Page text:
In schools today, many children have difficulty reading. This could result in a child’s lack of self-confidence and motivation to learn. While there are no quick solutions for improving students’ reading achievement, there are skills children must learn for them to read well. These five areas of reading instruction are findings from the National Reading Panel Report.
Phonemic Awareness Instruction
Phonemic awareness is not the same as Phonics. Phonemic awareness is the ability to hear, identify, and manipulate sounds. It is understanding that sounds put together make words. Phonics is understanding the relationship between the sound and the letter. Phonemic awareness can be taught and learned. It helps children learn to read and spell. Throughout The Good Curriculum bridging course (Kindergarten 1, Kindergarten 2, Grade 1), we have incorporated (8) kinds of exercises to build phonemic awareness, which include:
- Phoneme isolation – recognizing individual sounds in a word.
- Phoneme identity – recognizing the same sounds in different words.
- Phoneme categorization – recognizing the word which has the odd sound.
- Phoneme blending – listening and combining sounds to form a word.
- Phoneme segmentation – breaking a words into its separate sounds.
- Phoneme deletion – recognizing the word when a phoneme is removed from another word.
- Phoneme addition – making a new word by adding a phoneme to a word.
- Phoneme substitution – substituting one phoneme for another to make a new word.
Phonics instruction teaches students the relationship between the letters and the sounds. It is most effective when it is taught in kindergarten or grade 1. In the Good Curriculum bridging course, children learn phonics in kindergarten 1, 2, and grade 1. We start with teaching single phonograms （b, p）and multiple phonograms （th, igh）and their sounds, with a lot of practice reading words, sentences and short stories.
Fluency is the ability to read a text accurately and quickly. Fluency provides a bridge between word recognition and comprehension. Fluent readers sound natural, whereas non-fluent readers’ reading is choppy. This is because fluent readers no longer need to concentrate on decoding the words, and can focus on what the text means. Researchers have found that most students need up to four rereading of the same text in order to reach fluency. They have also found that audio tapes, tutors, and peer guidance help with students’ oral reading practice. The Good Curriculum is video-based, which means students are able to go back and reread any text at any time. We also have a supplementary reading program with books for all levels.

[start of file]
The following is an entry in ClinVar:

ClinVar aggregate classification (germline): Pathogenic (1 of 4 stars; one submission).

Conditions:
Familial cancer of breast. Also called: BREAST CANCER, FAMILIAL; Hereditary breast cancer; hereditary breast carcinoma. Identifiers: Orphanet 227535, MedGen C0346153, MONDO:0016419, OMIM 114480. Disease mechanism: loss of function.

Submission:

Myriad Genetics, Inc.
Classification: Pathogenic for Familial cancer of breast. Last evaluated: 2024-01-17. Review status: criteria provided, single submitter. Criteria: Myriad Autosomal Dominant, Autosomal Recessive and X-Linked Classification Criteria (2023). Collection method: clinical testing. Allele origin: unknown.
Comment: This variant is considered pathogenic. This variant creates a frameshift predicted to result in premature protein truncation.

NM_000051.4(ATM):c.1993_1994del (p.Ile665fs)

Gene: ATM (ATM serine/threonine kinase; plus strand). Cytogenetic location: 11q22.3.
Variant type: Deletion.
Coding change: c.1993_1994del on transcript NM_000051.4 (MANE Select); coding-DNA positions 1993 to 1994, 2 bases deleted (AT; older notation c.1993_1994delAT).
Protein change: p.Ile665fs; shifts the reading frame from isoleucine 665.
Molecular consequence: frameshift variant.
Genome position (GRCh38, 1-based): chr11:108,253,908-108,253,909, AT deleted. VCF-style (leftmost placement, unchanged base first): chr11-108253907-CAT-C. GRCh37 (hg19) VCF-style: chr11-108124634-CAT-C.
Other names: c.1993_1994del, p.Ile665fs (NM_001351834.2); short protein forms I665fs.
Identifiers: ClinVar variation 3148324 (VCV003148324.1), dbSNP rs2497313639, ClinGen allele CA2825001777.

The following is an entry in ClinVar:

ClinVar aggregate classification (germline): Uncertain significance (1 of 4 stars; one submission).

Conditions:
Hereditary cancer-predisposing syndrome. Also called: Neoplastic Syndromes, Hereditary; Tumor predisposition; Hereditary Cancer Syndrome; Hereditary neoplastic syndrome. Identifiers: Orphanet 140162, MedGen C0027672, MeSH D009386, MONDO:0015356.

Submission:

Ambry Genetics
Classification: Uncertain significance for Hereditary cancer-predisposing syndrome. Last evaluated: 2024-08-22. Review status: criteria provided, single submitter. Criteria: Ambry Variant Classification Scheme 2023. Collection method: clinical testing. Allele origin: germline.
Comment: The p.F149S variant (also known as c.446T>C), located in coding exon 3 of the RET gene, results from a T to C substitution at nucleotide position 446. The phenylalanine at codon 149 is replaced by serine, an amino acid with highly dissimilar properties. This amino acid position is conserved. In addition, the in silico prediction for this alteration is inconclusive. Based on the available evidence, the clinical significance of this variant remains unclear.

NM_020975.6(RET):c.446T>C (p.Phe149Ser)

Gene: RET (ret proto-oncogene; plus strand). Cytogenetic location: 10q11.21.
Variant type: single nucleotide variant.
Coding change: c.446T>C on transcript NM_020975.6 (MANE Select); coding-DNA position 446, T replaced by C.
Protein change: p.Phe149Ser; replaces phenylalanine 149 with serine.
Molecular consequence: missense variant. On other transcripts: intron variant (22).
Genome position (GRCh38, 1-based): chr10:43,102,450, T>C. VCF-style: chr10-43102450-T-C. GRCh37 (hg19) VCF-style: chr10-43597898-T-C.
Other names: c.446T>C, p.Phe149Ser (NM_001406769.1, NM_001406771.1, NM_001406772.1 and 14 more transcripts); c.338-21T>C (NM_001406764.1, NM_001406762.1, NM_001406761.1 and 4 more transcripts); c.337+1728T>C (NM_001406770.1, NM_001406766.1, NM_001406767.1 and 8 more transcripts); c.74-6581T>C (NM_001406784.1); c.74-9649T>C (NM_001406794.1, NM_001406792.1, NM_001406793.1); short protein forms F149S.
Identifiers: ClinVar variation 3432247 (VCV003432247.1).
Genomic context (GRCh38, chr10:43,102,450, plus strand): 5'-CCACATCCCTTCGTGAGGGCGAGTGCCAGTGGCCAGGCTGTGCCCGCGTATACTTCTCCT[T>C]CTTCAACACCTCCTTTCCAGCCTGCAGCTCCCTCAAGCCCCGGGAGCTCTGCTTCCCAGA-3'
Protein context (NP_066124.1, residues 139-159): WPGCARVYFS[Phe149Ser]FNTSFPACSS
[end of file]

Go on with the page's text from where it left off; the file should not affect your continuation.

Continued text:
Vocabulary refers to the words we must know to communicate effectively. Oral vocabulary refers to the words we use in speaking or recognize in listening. Reading vocabulary refers to words we recognize or use in print. Vocabulary can be developed indirectly, when students speak to each other, when they
listen to others read to them, or when they read on their own. Vocabulary can also be developed directly, when students are taught individual words and word learning strategies such as：using the dictionary and other reference tools, using word parts to figure out the meanings of words in texts, and using context clues to guess the meaning of the words. The Good Curriculum provides opportunities for both indirect and direct ways to develop vocabulary.
Text comprehension instruction
Text comprehension is the reason for reading. It can be developed by teaching comprehension strategies such as：graphic or word organizers, answering questions, generating questions, recognizing story structure, and summarizing. In the Good Curriculum bridging course, after students read a text, they are given questions to answer, they will need to summarize the text, and they will use their reading skills to analyze the text.
To read more about these five skills, google “Put Reading First pdf” and download the booklet.